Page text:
Professor John Rex was a leading figure in British sociology, chairing departments at various universities and founding two, at Durham and Warwick. A leading scholar in the field of race or ethnic relations in the UK, he participated in comparative and collaborative studies on the topic in Europe and elsewhere and was well-known internationally for his work in this area, and as a theorist of social conflict.
Born in Port Elizabeth, South Africa in 1925, he volunteered for the Royal Navy during the Second World War. Returning to South Africa, he graduated in sociology and philosophy from Rhodes University, but his sense of the injustice of the racial oppression there, and in Southern Rhodesia, where he worked for a short time, drove him to settle in the UK.
His first academic appointment was at the department of extra-mural studies at Leeds University; subsequently, awarded a PhD for a thesis on the philosophy of social research, he joined its department of social studies. Later, his reputation as an inspirational teacher drew many undergraduates to sociology degrees, a number of whom became distinguished sociologists. His book Discovering Sociology (1973) was based on his lectures to undergraduates.
His first book, Key Problems in Sociological Theory (1961), remains unsurpassed in its freshness and brio. It was path-breaking for drawing on the teachings of Max Weber and the methodology of social science.
Rex's emphasis on social conflict contrasted with the centrality accorded to consensus on basic values as necessary for social integration by influential schools of thought at the time. He argued that group conflicts were not necessarily detrimental to social order, and under certain conditions in industrial society may in fact be indispensable to it. Social conflicts, in his view, do not always pivot around social classes in the Marxist definition, for structured social inequality may arise from a variety of sources, something which Weber had emphasised. These themes were elaborated by the German sociologist Ralf Dahrendorf in the late 1950s-60s. The partial convergence of their outlooks led to their names being paired for a long time as the major conflict theorists in contemporary sociology.
Though he maintained a distinctive theoretical perspective, he did not seek to form a school. He was open-minded and tolerant of divergent standpoints, as can be seen from the appointments he was involved in, and from the representation of many schools of thought in the volume he edited, Approaches to Sociology (1974). Scholars from a variety of theoretical perspectives contributed to the Festschrift I edited in his honour, Knowledge and Passion (1993).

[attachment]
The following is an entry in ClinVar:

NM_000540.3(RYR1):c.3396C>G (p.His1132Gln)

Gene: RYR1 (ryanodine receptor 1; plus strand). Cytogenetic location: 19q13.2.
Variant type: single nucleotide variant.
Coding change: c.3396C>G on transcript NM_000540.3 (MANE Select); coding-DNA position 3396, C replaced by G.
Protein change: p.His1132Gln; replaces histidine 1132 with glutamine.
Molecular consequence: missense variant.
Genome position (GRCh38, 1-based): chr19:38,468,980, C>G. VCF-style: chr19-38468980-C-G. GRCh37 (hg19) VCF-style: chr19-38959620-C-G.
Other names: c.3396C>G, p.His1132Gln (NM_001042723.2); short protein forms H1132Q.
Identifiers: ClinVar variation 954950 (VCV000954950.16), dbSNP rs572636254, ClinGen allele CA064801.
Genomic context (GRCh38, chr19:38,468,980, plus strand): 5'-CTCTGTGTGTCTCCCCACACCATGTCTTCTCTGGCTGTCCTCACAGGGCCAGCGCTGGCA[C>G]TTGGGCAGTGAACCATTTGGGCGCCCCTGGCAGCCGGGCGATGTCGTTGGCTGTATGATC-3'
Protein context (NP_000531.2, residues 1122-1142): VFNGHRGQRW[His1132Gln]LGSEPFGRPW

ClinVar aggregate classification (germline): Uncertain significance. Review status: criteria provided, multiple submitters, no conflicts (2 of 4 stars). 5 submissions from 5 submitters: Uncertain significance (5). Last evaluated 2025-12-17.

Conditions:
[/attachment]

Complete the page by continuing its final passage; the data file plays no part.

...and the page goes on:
Although studies of race relations in Britain had been conducted before by academics in sociology and anthropology, Rex's book on race relations in Birmingham, Race, Community and Conflict: a Study of Sparkbrook (with Robert Moore, 1967), was the first in which empirical research was informed by a distinctive theoretical approach. All his subsequent studies in the area of race and ethnicity stressed the importance of clear theoretical concepts in the analysis of data. The research for his first book on the subject made him realise how fraught race relations were in the area studied, and he argued that unless appropriate policies were enacted it was likely that serious clashes would arise – as eventually happened.
Recognition for this work came with his appointment as director of the SSRC Research Unit on Race Relations and with invitations to participate in research. His integrity and fair-mindedness were appreciated, and prized through the disputes and polarisations that were endemic in these studies.
Among his books were Colonial Immigrants in a British City: a Class Analysis (with Sally Tomlison, 1979); Race Relations in Sociological Theory (1983); The Ghetto and the Underclass (1987); Ethnic Minorities and the Modern Nation State (1996). The last volume he published in this area was Governance in Multicultural Societies (2004, co-edited with Gurharpal Singh).
He never became a public intellectual in the way that, say, Ernest Gellner or Anthony Giddens did, but he was active in the Campaign for Nuclear Disarmament and was involved in the early days of Universities and New Left Review. He also stood for selection as a Labour candidate; fortunately for social science, he was not successful.
John Arderne Rex, sociologist: born Port Elizabeth, South Africa 5 March 1925; married 1949 Pamela Rutherford (divorced 1963; two daughters),1965 Margaret Biggs (two sons); died 18 December 2011.